What is also fantastic (for me) is that a letter of his has survived, from April 1864. Written to his “dear wife and children” from the camp “near Annapolis”, he says he has a “few moments leisure to wright”. He comments on how much he is enjoying soldier life, and that the food is good and wishes Persis was there to watch the men at their drills and to enjoy the music. He also entreats his children to behave and be helpful – the daughters to “mind your mother” and Willis gets a mention in that he must help his brother Francis on the farm. Knowing that two months later he would be killed in action makes the last page particularly poignant: “I want to see you all and I want you should wright often to me and tell me what you are doing and all of the news.”
He met his end on 17 June 1864 at the “Battle of Petersburg” – nowadays known more simply as the “Siege of Petersburg” or “the Richmond-Petersburg campaign” which had only started two days prior to his death. More specifically, it seems he was killed at the battle known as “Petersburg II” as part of the 9th Army Corps.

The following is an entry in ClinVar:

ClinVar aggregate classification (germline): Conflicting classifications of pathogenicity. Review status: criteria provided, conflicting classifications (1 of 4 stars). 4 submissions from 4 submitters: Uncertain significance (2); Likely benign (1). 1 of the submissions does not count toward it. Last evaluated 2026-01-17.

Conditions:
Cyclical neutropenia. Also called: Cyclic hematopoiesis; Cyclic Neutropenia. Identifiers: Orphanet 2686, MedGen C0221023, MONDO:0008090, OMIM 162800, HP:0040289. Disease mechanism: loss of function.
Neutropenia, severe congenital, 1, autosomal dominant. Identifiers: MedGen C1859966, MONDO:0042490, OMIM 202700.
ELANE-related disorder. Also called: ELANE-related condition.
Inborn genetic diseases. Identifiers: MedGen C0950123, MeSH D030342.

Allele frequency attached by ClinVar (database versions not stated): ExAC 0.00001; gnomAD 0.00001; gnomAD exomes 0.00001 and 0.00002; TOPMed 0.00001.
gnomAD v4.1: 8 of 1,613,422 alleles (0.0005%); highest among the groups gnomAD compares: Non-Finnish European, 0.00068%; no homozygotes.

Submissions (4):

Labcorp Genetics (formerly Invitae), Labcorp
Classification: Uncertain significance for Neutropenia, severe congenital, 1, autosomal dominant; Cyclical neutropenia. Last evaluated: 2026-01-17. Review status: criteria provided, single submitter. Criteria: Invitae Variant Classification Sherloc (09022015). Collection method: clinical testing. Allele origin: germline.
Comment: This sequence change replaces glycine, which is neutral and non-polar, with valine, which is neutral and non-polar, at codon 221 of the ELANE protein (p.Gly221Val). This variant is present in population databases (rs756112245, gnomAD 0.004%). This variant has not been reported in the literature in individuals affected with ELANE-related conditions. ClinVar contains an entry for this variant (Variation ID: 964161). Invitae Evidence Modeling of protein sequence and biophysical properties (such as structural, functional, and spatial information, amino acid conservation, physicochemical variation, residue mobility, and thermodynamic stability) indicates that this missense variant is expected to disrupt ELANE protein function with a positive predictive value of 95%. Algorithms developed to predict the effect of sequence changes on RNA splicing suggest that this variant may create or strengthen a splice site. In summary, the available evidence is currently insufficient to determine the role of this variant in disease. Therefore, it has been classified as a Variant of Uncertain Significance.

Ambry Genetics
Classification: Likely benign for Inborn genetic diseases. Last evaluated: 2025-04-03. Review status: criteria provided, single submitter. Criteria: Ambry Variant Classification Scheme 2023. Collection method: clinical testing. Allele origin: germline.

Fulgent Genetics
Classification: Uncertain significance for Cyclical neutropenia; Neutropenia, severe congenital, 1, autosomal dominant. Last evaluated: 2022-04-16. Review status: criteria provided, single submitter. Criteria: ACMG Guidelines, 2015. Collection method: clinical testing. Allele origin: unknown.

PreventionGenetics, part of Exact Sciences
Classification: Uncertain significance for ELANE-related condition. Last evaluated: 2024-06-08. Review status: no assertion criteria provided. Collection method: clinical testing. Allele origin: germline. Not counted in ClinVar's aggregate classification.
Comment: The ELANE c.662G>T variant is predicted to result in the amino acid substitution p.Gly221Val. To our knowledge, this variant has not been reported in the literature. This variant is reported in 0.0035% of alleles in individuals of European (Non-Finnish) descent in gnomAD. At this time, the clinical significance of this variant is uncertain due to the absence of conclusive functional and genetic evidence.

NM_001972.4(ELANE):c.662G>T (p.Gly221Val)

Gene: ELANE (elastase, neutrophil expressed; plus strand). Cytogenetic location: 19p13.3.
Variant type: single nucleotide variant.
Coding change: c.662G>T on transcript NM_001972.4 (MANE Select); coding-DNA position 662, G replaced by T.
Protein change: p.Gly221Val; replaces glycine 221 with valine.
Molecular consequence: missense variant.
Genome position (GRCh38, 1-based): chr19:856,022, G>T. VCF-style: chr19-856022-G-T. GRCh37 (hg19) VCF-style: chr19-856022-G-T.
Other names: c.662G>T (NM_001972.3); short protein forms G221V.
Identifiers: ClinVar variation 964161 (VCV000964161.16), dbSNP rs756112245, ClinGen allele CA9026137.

For more details of the 27th Regiment, take a look here at the National Park Service site.
Persis received a pension of $8 a month for herself, and $2 a month extra per month for each child until they were 16 – and she had four minors in her charge at the time of her husband’s death. She would go on to marry again (in 1868), to James Burnett (who died in 1882) and for a third time to Ebeneezer Butterfield in 1893. If that surname sounds familiar, its because his daughter had previously married Persis’ son and were my 2 x great-grandparents Willis and Martha. Persis herself would die in 1897 at home in Grand Eagle, Michigan.
Sadly, Osiel’s body was never recovered from the battlefield so has no official grave.